Bill would keep police out of ‘voluntary’ checkpoints

Capital News Service
LANSING — Police agencies shouldn’t be allowed to help research groups and private companies take blood, urine, saliva and other samples from drivers who stop at voluntary checkpoints, some lawmakers say. The practice of law enforcement officers directing vehicles off the road at so-called voluntary checkpoints creates “fear and intimidation,” said Rep. Jim Runestad, a White Lake Republican and lead sponsor of a new bill that would outlaw such assistance. Drivers who pull over are then asked to provide cheek swabs to provide data to private companies on alcohol and drug use that can “inhibit their driving,” Runestad said. The information can then be used, for example, to design drugged and drunken driving programs.

Co-sponsor Joel Johnson, R-Clare, said he’s heard from people who learned of the practice on Facebook and “are a little concerned. When you have police participating in a voluntary checkpoint, it doesn’t feel voluntary.”
In addition, Johnson said law enforcement agency participation also ties up limited police resources.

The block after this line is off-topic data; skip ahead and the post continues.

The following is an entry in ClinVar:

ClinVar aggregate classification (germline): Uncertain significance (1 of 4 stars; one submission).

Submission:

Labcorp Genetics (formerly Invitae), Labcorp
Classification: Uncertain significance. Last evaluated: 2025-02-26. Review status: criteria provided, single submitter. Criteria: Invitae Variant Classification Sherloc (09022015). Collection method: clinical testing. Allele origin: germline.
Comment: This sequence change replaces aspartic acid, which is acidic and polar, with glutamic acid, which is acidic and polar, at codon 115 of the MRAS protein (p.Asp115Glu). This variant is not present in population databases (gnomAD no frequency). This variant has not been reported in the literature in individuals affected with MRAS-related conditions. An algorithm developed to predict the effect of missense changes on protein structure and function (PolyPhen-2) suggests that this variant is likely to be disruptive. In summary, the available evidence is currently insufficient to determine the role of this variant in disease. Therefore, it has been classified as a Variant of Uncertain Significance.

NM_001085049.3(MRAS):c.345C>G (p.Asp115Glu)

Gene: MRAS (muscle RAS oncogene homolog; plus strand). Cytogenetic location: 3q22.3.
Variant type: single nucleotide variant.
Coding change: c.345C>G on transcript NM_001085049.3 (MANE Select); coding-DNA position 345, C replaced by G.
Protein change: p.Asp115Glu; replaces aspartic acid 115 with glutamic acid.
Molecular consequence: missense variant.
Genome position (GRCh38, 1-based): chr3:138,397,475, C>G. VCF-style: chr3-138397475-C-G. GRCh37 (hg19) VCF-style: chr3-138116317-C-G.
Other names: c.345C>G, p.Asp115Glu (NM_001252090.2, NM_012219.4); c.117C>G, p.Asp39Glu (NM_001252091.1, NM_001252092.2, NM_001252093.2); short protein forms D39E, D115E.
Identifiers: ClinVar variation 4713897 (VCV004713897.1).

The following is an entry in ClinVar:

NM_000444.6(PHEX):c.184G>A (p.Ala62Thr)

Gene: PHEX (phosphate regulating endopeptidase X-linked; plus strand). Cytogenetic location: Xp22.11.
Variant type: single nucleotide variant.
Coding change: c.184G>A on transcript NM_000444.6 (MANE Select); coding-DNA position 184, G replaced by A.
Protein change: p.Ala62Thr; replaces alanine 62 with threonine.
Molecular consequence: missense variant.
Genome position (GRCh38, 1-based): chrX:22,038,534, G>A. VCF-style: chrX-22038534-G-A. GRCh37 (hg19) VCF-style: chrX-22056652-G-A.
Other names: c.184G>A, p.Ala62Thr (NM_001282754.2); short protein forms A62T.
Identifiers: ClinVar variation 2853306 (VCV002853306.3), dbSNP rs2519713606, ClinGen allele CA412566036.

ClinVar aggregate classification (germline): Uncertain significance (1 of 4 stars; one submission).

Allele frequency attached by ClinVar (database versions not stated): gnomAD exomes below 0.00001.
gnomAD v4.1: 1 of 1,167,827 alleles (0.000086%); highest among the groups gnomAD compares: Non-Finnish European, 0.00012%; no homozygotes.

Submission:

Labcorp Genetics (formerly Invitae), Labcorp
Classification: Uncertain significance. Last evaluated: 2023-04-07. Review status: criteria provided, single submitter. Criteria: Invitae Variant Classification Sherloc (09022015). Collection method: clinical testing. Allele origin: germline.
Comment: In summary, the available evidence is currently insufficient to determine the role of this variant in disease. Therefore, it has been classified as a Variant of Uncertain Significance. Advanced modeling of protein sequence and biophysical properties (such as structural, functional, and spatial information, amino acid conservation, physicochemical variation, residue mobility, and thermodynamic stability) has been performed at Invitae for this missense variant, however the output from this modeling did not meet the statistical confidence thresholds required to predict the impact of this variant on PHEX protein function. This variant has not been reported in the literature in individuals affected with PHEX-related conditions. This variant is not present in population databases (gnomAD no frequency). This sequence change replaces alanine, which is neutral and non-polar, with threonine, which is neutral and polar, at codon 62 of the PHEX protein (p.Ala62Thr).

Bill would speed tracking of missing people’s cell phones

Capital News Service
LANSING — Turn on any crime show, such as CSI, and you’ll see a scene like this: The police identify a suspect, and within seconds a tech expert has traced the cell phone to the perp’s exact GPS coordinates. “I’ve had several people ask me, ‘You can already do that, right?’” said Terry Jungel, executive director of the Michigan Sheriffs’ Association. “But it’s not that easy.”
While federal legislation allows cellular providers to turn over a user’s location information, it does not require them to do so, unless the police have a warrant. In some cases–such as an abduction or a wandering Alzheimer’s patient– the time taken to obtain a warrant may mean the difference between life and death. Across the country, 17 states have passed what is commonly referred to as “Kelsey Smith Acts,” designed to expedite cellular location tracking.